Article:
The root of the problem, say some critics, is that the HIPC initiative was designed by and for the real creditors - the rich country members of the IMF and World Bank. They developed rules and formulae to determine the amount of debt relief based in part on their own willingness to pay, rather than on poor countries' long-term needs for health, education, roads, training, and institution building. They combined these rules with overly optimistic projections about countries' future growth paths, near 6 percent growth for African countries that have averaged barely 3 percent growth (which is less than 1 percent per capita growth given population increases) over the past two decades. This increased the prospects for long-term debt sustainability on paper, but little more.
The result was an initiative that should never have been expected to achieve all of the real long-term benefits that can come from putting a country on a sustainable debt path: increased investor confidence, more private investment, stability, and growth.
While IMF and World Bank delegates toil away on the details this weekend, we should use the occasion to think about better ways to get at the issues behind debt relief. An important start is to shift more of the World Bank's lending to the poorest countries into grants – to avoid piling up new debt.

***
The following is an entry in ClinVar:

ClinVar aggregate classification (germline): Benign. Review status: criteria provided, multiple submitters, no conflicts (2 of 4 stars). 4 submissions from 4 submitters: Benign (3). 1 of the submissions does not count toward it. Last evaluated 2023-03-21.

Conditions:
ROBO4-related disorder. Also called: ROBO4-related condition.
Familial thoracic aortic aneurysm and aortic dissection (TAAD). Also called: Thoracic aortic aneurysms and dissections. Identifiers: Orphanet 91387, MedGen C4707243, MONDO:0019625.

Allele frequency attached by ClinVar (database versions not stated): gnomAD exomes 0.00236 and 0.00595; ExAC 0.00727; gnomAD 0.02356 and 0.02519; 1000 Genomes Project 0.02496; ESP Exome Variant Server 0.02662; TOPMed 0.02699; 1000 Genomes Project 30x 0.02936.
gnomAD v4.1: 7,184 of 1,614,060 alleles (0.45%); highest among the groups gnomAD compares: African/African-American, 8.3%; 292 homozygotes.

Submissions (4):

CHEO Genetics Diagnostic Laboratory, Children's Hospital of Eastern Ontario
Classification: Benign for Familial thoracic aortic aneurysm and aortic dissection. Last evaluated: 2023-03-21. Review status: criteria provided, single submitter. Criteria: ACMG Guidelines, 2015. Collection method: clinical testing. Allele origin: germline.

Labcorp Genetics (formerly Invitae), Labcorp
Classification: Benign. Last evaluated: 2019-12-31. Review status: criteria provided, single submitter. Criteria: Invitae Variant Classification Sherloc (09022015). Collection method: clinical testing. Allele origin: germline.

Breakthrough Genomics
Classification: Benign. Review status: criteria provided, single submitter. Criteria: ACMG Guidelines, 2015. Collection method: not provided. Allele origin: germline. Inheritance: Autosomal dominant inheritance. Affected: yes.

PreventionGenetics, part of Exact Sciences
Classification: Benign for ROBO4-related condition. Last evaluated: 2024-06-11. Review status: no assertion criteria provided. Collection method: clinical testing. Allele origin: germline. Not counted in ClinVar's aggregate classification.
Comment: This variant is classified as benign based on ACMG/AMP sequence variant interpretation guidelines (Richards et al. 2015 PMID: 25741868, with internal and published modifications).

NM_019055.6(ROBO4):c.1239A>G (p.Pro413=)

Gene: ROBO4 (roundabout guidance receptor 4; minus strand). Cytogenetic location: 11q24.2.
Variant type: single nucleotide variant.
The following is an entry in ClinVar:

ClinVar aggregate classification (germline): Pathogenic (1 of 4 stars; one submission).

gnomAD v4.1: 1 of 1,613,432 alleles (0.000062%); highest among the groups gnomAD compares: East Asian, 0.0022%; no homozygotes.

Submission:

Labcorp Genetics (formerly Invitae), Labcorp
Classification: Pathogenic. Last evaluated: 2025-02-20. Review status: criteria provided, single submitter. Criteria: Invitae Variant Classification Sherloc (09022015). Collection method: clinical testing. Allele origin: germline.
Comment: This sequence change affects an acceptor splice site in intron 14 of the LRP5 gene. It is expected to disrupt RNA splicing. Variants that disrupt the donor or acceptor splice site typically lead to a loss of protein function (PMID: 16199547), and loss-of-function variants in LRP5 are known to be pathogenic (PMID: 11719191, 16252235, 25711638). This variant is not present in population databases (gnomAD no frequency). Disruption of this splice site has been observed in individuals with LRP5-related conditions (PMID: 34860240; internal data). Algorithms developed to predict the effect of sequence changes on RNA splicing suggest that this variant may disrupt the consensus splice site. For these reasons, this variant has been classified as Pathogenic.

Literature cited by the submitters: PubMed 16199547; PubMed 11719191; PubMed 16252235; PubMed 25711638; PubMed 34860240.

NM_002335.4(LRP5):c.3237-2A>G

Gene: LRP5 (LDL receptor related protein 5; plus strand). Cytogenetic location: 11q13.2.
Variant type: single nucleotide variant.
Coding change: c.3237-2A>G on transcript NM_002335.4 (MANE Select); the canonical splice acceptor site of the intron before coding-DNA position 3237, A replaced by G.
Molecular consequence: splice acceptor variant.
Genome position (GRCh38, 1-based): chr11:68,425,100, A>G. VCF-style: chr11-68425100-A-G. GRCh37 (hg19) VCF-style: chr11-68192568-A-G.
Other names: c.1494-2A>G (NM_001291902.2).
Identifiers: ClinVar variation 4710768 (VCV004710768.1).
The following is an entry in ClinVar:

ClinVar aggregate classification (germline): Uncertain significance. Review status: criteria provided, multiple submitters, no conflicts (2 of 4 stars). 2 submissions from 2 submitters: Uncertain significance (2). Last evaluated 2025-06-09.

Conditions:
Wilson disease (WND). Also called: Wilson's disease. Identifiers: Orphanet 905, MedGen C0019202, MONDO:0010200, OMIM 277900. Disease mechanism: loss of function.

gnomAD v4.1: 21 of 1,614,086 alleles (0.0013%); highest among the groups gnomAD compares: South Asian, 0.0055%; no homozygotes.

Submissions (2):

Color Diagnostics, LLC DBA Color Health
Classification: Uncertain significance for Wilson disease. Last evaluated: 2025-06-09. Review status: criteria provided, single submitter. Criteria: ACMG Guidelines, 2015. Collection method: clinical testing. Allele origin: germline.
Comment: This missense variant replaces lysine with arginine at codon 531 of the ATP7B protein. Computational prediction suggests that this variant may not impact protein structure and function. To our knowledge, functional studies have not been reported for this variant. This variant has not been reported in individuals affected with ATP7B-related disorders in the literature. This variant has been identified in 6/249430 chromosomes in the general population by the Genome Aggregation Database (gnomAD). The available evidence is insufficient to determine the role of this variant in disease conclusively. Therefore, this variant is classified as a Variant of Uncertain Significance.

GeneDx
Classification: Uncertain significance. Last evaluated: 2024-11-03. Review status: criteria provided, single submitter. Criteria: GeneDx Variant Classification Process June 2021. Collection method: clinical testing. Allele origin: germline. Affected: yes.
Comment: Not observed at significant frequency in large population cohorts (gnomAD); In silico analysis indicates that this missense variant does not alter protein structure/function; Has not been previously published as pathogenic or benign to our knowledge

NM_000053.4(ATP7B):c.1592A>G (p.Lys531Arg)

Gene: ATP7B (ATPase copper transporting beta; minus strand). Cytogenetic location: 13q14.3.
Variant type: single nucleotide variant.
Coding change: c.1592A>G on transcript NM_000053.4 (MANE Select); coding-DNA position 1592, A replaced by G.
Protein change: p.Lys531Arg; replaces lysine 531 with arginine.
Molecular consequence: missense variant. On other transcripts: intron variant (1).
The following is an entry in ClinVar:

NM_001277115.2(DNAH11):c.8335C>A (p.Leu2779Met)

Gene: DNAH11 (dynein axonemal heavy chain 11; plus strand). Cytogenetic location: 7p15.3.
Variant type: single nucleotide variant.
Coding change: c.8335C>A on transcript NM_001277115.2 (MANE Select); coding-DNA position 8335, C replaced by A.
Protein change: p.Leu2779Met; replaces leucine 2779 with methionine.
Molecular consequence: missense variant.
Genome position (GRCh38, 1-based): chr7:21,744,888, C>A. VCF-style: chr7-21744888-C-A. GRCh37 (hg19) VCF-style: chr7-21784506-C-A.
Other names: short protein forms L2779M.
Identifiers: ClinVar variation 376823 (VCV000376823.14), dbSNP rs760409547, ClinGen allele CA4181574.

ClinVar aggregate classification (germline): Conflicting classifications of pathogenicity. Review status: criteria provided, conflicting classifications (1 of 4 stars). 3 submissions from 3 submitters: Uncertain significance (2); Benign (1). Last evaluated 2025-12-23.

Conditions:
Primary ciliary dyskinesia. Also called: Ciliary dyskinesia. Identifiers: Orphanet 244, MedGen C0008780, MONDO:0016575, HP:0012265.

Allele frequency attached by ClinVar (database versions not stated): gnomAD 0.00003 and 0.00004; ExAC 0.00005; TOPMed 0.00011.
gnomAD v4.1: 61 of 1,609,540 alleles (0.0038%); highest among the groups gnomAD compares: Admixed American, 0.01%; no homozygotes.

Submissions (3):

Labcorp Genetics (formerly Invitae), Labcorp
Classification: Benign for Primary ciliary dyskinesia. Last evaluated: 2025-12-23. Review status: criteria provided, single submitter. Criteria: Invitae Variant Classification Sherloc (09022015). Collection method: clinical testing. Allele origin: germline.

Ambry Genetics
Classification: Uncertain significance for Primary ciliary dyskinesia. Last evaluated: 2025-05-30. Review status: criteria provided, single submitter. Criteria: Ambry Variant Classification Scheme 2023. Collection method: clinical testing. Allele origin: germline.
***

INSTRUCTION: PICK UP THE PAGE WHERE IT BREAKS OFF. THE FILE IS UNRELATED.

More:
In addition, delegates should consider offering poor countries long-term "insurance" on their debt (more details on this proposal can be found here). Under such a plan, poor countries that demonstrated a commitment to sound economic policies and invested in the health and education of their citizens would be protected for a period as long as ten years, against shocks over which they have no control – weather and price fluctuations – which throw them into unsustainable debt situations. This would contribute to the kind of confidence in the stability of poor countries that is vitally important to private sector development and growth.
At first blush it may sound difficult to determine whether external circumstances caused an increase in debt, the IMF has the history and the technical tools to make such a judgment and the technical soundness of its judgment could be encouraged through public disclosure. The difference with an insurance arrangement would be that the IMF, and its donor members, would finally be accountable for their projections and calculations. If their optimistic projections of growth, exports and commodity prices turn out to be wrong due to factors unrelated to mismanagement or corruption in poor countries, they should be prepared to step up to the plate. The needs of the world's poor would not then take a back seat to rules and formulae dictated from afar.
While some may worry about the cost of such a proposal, the delegates to these powerful institutions' meetings need to think seriously about the economic and political costs of allowing for another embarrassing round of debt relief. Insuring against that risk, and finding ways to provide poor countries the full long-term benefits of sustainable debt, seems a far smaller price to pay.
Nancy Birdsall is the president of the Center for Global Development. Brian Deese is a senior policy analyst at the Center for American Progress.